Starchy Foods: Human Nutrition and Public Health
Starch is the largest source of energy in our diet and also provides an essential supply of exogenous glucose to act as fuel for our brains and red blood cells. Despite this key role in human nutrition, in recent years starchy foods have come to be viewed negatively, as consumption of large quantities of heavily processed starch has been epidemiologically linked to a number of negative health outcomes such as diabetes and obesity.
A key aspect of the role dietary starch plays in the development of these conditions is the physical structure of the starch and the rate and extent of its digestion in the digestive tract. Starches with structures which are more rapidly digested are those most closely linked with the development of disease. Conducting human intervention trials with starchy foods is expensive and time consuming, so a range of in vitro digestion models have been developed as alternatives. There have been significant advances in these models, both in terms of how closely they mimic key aspects of the human digestive system and in terms of kinetic analysis of data obtained from these models.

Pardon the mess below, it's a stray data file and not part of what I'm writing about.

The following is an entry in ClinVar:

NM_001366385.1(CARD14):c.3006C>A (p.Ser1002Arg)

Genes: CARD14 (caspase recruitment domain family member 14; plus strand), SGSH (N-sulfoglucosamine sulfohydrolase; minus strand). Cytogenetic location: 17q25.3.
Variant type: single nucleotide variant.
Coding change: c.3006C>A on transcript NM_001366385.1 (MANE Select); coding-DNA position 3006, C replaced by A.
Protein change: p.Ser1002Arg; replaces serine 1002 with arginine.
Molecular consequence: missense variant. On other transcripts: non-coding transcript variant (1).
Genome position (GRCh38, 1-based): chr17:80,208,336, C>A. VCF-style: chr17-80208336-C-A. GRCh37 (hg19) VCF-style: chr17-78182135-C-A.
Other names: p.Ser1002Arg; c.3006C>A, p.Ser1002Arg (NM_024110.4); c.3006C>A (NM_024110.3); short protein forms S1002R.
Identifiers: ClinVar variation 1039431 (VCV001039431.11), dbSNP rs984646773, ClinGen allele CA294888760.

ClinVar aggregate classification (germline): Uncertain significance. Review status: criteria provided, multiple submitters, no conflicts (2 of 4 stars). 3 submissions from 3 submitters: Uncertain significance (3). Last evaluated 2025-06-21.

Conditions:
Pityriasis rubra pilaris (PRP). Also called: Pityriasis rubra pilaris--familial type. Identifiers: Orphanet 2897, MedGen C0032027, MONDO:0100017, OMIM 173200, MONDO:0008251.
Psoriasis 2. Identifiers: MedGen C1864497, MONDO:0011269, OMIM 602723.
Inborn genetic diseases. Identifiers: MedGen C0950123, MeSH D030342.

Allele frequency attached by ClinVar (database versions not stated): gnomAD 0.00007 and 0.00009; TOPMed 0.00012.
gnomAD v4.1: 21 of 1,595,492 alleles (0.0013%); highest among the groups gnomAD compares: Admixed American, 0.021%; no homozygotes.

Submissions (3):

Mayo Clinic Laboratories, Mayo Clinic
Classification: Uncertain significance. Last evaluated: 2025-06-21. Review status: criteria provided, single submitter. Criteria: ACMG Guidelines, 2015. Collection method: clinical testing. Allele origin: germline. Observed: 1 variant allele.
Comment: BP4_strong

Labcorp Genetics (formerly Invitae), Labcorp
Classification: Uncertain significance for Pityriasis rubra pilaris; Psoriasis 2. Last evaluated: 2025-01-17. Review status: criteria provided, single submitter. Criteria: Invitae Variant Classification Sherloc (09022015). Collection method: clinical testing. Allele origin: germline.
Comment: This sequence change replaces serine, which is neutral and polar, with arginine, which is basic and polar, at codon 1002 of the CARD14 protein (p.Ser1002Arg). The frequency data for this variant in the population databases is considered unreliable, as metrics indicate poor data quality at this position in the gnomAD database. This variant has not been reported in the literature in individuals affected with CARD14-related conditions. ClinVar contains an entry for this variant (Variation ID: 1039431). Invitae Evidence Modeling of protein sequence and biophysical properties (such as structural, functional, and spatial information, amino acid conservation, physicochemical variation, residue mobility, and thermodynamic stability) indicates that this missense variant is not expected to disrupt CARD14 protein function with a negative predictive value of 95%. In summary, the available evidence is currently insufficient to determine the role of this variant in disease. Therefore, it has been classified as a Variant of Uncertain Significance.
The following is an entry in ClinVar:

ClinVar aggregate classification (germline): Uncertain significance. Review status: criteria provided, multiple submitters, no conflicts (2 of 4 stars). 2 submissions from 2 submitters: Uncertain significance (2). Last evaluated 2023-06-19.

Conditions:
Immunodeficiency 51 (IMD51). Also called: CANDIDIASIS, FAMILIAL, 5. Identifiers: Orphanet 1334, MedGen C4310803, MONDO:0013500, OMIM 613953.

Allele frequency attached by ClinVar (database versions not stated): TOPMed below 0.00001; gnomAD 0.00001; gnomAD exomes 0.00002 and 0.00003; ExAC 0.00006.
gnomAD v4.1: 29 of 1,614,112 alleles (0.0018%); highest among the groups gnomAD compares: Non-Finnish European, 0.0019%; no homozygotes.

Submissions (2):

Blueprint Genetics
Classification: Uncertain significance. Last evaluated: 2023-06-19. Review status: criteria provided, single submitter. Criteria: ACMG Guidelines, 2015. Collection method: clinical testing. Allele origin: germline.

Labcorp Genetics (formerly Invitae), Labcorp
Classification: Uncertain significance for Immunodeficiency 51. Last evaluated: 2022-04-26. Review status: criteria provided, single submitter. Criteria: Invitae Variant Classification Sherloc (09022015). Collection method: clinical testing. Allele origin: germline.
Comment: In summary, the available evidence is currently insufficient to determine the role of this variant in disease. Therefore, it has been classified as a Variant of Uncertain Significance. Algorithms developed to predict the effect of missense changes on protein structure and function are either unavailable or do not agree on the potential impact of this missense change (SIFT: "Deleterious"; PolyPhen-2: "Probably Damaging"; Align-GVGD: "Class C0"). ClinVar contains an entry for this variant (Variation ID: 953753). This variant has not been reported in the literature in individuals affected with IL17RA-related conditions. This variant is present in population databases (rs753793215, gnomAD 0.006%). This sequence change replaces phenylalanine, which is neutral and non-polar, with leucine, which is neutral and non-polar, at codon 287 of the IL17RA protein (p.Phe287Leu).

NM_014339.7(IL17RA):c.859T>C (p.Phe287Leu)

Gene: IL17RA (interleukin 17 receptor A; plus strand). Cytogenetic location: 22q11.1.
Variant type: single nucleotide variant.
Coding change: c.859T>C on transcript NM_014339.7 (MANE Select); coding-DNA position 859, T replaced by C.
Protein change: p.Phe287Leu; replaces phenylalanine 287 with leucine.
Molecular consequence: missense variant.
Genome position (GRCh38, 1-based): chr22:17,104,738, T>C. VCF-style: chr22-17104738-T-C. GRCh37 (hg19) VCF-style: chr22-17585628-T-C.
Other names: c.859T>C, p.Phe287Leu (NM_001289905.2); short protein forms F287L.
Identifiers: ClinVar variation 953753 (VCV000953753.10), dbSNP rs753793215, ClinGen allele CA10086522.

In this book chapter, the main models used for measuring starch digestibility, and their uses, are reviewed. Additionally, these in vitro approaches are contrasted with in vivo methods for acute interventions, as well as the findings of chronic studies in starchy food consumption.
KeywordsStarch Digestion Glycaemic index Kinetics Diabetes Obesity Diet Cardiovascular disease
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